Cheil Worldwide is, like its bigger Japanese cousin Dentsu, one of those sleeping Far Eastern giants which, though dominant on its home turf for decades, has never really made much of an impact on the outside world. Until recently.
Dentsu’s multi-billion-dollar acquisition of the Aegis network last year made headlines, of course, and its certain that the group will make further acquisitions in the Occident in order to extend its reach and scale, but what of Cheil?
Since moving here in 2007, and making a big splash when it bought a stake in highly-rated indie Beattie McGuinness Bungay the following year, it has been quite quiet – apart from last year, when it converted its BMB stake from a minority to a majority holding.
But Cheil’s just done it again. This week it bought a “significant” stake in Iris Worldwide, the London-based digital network. Details of the deal (including whether or not it wants a majority or 100 per cent stake at some point) weren’t disclosed, but it’s thought to be £15m. At the same time, US publishing and broadcasting giant Meredith (owner of the likes of Ladies’ Home Journal as well as 15 TV stations) sold its minority 20 per cent stake in Iris. Whether or not this was directly to Cheil, or back to Iris’ management, nobody seems sure.
But it’s a good acquisition for Cheil. Iris is one of the very last independents of any scale left anywhere in Europe. It reported revenues of £75.5m last year and earnings before interest, tax, depreciation and amortisation of £6.5m.
Cheil’s approach to M&A is interesting, and perhaps lies in its roots. The agency, South Korea’s biggest (and the world’s 15th largest by revenues, according to the US journal AdAge), was set up in 1973 by Lee Byung-chul, the man who founded Samsung. For years it functioned as Samsung’s in-house marketing agency, creating print and TV ads, and conducting the first in-depth market research ever undertaken in the country.
As Samsung has risen over the past 40 years, from being a local operator to becoming the world’s largest consumer electronics company (as well as a major player in heavy industry, aerospace, telecoms, medicine, chemicals and textiles), so Cheil has extended both its geographic reach and the depth of its offer. It now operates in 35 countries, including the UK, US, Malaysia, China and Japan. This is a wise move, because although it has work from one of the world’s biggest companies virtually assured, it’s never a good idea to be over-reliant on one client (ironically enough, Iris, BMB and McKinney, a US agency Cheil bought in 2012 for $50m, all do work for Samsung – and in an added twist, Cheil actually lost some Samsung accounts to Iris a few months ago!).
In most cases Cheil has grown slowly, carefully and organically, acquiring equity in steps rather than outright – as it did with BMB. This is – providing you can think long term and have strong nerves – a good way of doing things. First of all, you’re never over-leveraged, and it’s unlikely that you’ll overpay. Second, once you have a foot in the door it is not so easy for another acquirer to get in on the act and third (and perhaps most importantly), you get to understand the people, culture, clients and working methods of the company you are hopefully going to acquire in full at some point. I guess the best analogy is moving in with someone before committing to marriage: in theory at least, it’s easier to extricate yourself if things don’t work out, even if you have to give the DVDs and the sofa back.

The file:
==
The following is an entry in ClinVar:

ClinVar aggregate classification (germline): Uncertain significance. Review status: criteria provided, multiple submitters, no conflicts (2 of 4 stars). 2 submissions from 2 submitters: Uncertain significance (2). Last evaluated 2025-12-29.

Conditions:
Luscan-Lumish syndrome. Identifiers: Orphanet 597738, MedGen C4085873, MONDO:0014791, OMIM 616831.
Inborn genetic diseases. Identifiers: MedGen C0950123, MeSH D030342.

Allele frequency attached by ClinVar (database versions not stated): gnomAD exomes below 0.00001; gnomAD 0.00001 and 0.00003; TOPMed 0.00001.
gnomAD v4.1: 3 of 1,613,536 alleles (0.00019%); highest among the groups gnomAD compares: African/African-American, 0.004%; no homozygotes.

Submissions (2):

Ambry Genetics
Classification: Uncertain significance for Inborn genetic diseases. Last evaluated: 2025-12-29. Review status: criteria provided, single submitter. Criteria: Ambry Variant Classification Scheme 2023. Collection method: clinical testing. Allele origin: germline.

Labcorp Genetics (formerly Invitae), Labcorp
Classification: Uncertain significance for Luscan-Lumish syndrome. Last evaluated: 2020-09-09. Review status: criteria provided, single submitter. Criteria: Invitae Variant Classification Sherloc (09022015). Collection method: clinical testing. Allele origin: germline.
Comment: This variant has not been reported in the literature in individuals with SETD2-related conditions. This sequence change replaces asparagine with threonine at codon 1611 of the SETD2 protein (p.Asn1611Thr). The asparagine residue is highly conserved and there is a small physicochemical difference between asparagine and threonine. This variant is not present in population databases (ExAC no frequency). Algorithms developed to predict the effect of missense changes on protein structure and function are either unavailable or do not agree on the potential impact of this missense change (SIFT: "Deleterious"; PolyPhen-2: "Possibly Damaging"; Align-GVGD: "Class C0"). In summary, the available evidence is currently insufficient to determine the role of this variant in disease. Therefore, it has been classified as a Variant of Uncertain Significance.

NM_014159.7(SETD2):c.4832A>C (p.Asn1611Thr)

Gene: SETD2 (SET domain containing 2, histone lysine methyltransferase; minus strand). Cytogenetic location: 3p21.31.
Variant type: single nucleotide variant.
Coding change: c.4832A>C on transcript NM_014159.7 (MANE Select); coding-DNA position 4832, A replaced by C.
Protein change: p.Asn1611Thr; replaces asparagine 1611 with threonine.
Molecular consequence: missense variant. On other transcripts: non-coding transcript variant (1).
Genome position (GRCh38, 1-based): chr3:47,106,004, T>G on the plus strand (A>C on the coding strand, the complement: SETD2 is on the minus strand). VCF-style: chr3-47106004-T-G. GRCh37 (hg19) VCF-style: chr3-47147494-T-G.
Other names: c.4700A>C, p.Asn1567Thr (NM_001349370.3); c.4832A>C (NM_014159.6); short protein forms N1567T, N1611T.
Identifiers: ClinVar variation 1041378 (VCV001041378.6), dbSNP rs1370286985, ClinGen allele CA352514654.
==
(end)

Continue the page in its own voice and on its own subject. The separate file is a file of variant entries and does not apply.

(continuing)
However, the really interesting thing is that the Iris deal in itself is not as significant as the wider trend it represents – and that’s previously little-known big agencies from the Far East moving into the West.
There’s Cheil and Dentsu (itself busy this month, snapping up London-based mobile specialist Fetch Media for an eye-watering $48m), but also Blue Focus, one of China’s biggest marketing services groups, which acquired 19.8 per cent of Huntsworth and bought London shop We Are social.
On top of this, and a relative newcomer to the scene, is Japan’s Cross Marketing Group, which last week bought the highly-rated, and one of the worlds largest independent market research companies, Kadence International in a deal handled by us at Green Square.
Also sniffing around these shores are Japan’s internet services giant Rakuten (often described as an “Internet shopping mall” and owner of play.com among scores of others); and Hakuhodo DY Holdings, the Japanese advertising and PR behemoth.
What they all represent is a challenge to the marcomms status quo, which has for two decades been dominated by European and US-headquarted groups like WPP, Publicis, Omnicom and IPG. It’s too early of course, to see whether any of these can ever overturn that status quo, but they having been setting up beach-heads all over the West, been spending carefully (but big) and are demonstrating a determination to do things their way.
This determination to do things differently could make them more attractive to clients concerned about what they see as lack of new ideas about how to cope in a fast-moving environment, and also to start-ups who might feel more comfortable about stepping into bed with an upstart outsider than one of the established groups. Let’s not forget the fact that a group as big as Dentsu or Cheil being seen as an “underdog” is a demonstration of just how powerful and established the likes of WPP and Publicis are.
Could 2015 be the year that the Japanese, Koreans and Chinese start arriving in numbers? It could well be.
Tony Walford is a partner at Green Square, corporate finance advisors to the media and marketing sector